East Prairie threw the shooting crew out of town, & they also shot in Charleston, the other city to ban the film. I think they banned the movie because of the filmmakers, not just the film.
posted by Pronoiac at 3:17 PM on July 7, 2009


Cockfighter (A.K.A. Born to Kill), starring Metafilter's favorite actor, Warren Oates, and based on the novel by Charles Willeford also has also been called the only film on which Corman lost money.

Yet, years later, when the B-movie king Roger Corman offered to buy the rights to "Cockfighter," Willeford's hard-boiled re-telling of "The Odyssey", the author not only accepted immediately but insisted that he be hired to write the screenplay. (He also had a part in the film.) Willeford later wrote that working with Mr. Corman was a happy experience, despite the fact that he was forced to do a huge amount of cutting. (Mrs. Willeford says the first draft "would've been longer than 'Gone With the Wind.' ") Unfortunately, the film was a bomb and "Cockfighter" gained a reputation as being the only film on which Mr. Corman lost money.

Link.
posted by dortmunder at 3:19 PM on July 7, 2009


East Prairie threw the shooting crew out of town, & they also shot in Charleston, the other city to ban the film. I think they banned the movie because of the filmmakers, not just the film.

From the locals who were not fully aware of the plot of the movie link to William Shatner's tales from making the film. The post title came from what a local police man told them on arriving to shoot the film: "Now, If I were you, I'd just take a few minutes and plan my escape route." In the interview with Corman and Shatner, Roger Corman says that they shot the cross burning and parade right as they were ready to leave town, so they shot the parade scene, and kept on going.
posted by filthy light thief at 3:39 PM on July 7, 2009


I wish this one had been in Esperanto too.
posted by ...possums at 3:53 PM on July 7, 2009


dortmunder, that's odd. Some sources say Cockfighter was one of the (very) few produced by Roger Corman that lost money, then other articles say [Corman] even boasts that he's never lost money on any film he has ever produced. Maybe his memory for the details is fuzzy, after the hundreds of films he's made (and re-made).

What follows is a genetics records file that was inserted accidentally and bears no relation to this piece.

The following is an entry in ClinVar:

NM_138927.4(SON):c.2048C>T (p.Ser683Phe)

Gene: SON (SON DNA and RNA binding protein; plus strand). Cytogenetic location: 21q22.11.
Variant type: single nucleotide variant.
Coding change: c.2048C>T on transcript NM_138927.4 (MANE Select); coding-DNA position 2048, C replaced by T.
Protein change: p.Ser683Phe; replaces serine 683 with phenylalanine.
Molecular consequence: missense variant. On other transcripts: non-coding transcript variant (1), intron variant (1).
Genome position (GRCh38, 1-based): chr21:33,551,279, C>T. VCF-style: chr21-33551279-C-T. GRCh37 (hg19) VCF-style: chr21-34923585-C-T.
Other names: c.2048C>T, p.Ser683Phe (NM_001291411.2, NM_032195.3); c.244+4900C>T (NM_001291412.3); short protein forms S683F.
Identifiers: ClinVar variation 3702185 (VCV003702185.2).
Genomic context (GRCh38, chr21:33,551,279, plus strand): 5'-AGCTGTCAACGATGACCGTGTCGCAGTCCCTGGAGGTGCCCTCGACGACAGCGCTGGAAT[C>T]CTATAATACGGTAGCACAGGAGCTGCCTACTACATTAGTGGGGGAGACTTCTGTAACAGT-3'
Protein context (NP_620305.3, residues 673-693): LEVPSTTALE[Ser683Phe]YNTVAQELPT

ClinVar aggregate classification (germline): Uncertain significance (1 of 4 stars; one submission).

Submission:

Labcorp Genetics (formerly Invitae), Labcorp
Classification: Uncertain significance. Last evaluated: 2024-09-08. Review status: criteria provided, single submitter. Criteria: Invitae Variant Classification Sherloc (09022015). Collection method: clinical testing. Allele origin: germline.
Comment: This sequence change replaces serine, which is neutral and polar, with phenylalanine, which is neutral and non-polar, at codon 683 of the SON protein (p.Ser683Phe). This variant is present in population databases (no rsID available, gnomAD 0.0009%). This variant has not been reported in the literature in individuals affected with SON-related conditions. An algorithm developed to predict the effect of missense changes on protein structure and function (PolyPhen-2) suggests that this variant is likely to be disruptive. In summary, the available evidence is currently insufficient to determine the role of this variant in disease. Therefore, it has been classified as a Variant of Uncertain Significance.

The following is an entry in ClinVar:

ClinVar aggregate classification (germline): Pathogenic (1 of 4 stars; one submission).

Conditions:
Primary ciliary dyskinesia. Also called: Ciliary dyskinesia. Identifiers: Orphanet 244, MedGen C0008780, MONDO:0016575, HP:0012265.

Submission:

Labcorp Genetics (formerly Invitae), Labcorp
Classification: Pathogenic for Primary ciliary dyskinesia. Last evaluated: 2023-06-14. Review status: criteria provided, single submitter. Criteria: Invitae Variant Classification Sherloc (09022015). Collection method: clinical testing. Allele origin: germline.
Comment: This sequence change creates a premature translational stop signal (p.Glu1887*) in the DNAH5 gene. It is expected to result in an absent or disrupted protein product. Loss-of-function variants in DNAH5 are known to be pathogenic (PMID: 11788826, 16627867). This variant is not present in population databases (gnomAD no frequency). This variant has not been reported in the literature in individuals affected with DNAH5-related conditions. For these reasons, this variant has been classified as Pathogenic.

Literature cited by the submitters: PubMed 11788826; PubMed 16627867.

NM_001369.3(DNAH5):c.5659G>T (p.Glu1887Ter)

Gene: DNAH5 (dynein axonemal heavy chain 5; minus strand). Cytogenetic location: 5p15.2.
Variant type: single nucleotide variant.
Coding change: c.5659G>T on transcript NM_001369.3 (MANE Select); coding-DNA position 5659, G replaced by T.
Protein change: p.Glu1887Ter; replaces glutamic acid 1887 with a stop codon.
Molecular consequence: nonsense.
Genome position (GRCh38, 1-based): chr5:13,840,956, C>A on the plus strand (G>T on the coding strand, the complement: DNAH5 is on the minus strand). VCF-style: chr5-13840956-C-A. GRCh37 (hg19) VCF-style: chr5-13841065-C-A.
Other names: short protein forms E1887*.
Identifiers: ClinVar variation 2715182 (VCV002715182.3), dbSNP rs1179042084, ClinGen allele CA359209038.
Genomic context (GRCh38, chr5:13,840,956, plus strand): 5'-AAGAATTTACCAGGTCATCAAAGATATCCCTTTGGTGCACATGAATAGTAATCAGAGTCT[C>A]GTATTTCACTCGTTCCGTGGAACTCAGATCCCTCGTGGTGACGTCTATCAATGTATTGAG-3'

posted by filthy light thief at 4:55 PM on July 7, 2009


Wow. "Best of the web" indeed

Flagged as fantastic. Thanks filthy light thief .
posted by PareidoliaticBoy at 5:15 PM on July 7, 2009


Presuming Corman's figure is accurate, isn't $90K a living fuckton of money for 1962? No wonder it didn't make a profit.

Beaumont was a pretty great writer indeed (although he didn't write all of the TZ episodes that are credited to him -- his Alzheimer's or whatever ailment it may have been kept him from working toward the end of the show, and the last few scripts with his name on them were the product of a very grateful ghostwriter whose name escapes me; this is all in The Twilight Zone Companion, which I of course don't have here). Sadly, it doesn't look like any of his short stories are currently in print, but if you can find this generous collection from '92 at anything like a decent price, get it.
posted by kittens for breakfast at 5:46 PM on July 7, 2009


WARREHHHHHHHHHHHHHHHHN!
posted by DU at 5:56 PM on July 7, 2009


This is a straight-up excellent movie, anyone interested in early independent film making needs to track a copy of it down. It's a real shame that Corman never really tried making anything like it again.

It's worth noting that it's also been released under the title "Shame" (that's what my VHS copy of it is called), and the much more glorious alternate title "I Hate Your Guts!".
posted by the bricabrac man at 6:32 PM on July 7, 2009


"Some sources say Cockfighter was one of the (very) few produced by Roger Corman that lost money, then other articles say [Corman] even boasts that he's never lost money on any film he has ever produced. Maybe his memory for the details is fuzzy, after the hundreds of films he's made (and re-made)."

Or it's Hollywood accounting. Return of the Jedi hasn't turned a profit yet.
posted by Mitheral at 9:27 PM on July 7, 2009


Great post, but I must admit that I did not have the stomach to stick it out for the whole film.
posted by caddis at 4:24 AM on July 8, 2009


This is a straight-up excellent movie, anyone interested in early independent film making needs to track a copy of it down. It's a real shame that Corman never really tried making anything like it again.

It seems there are only 2 versions available at this time, both US editions. Apparently, the first version has the original aspect ratio (widescreen), while the Buena Vista (Walt Disney Company) version is pan and scan. One reviewer of the DVDs noted that it was odd to see Buena Vista distributing a movie about racism and segregation, while Disney's Song of the South (with content that Disney executives believe would be construed by some as racially insensitive towards blacks) has yet to be released in the US (it's available in many European, Latin American and Asian countries).

As for similar creations by Corman, some commentary has noted that making movies like this one were too risky for the long-term career of a producer/director. Instead, Corman (primarily) went the rout of exploitation and fantasy films.
posted by filthy light thief at 9:33 AM on July 8, 2009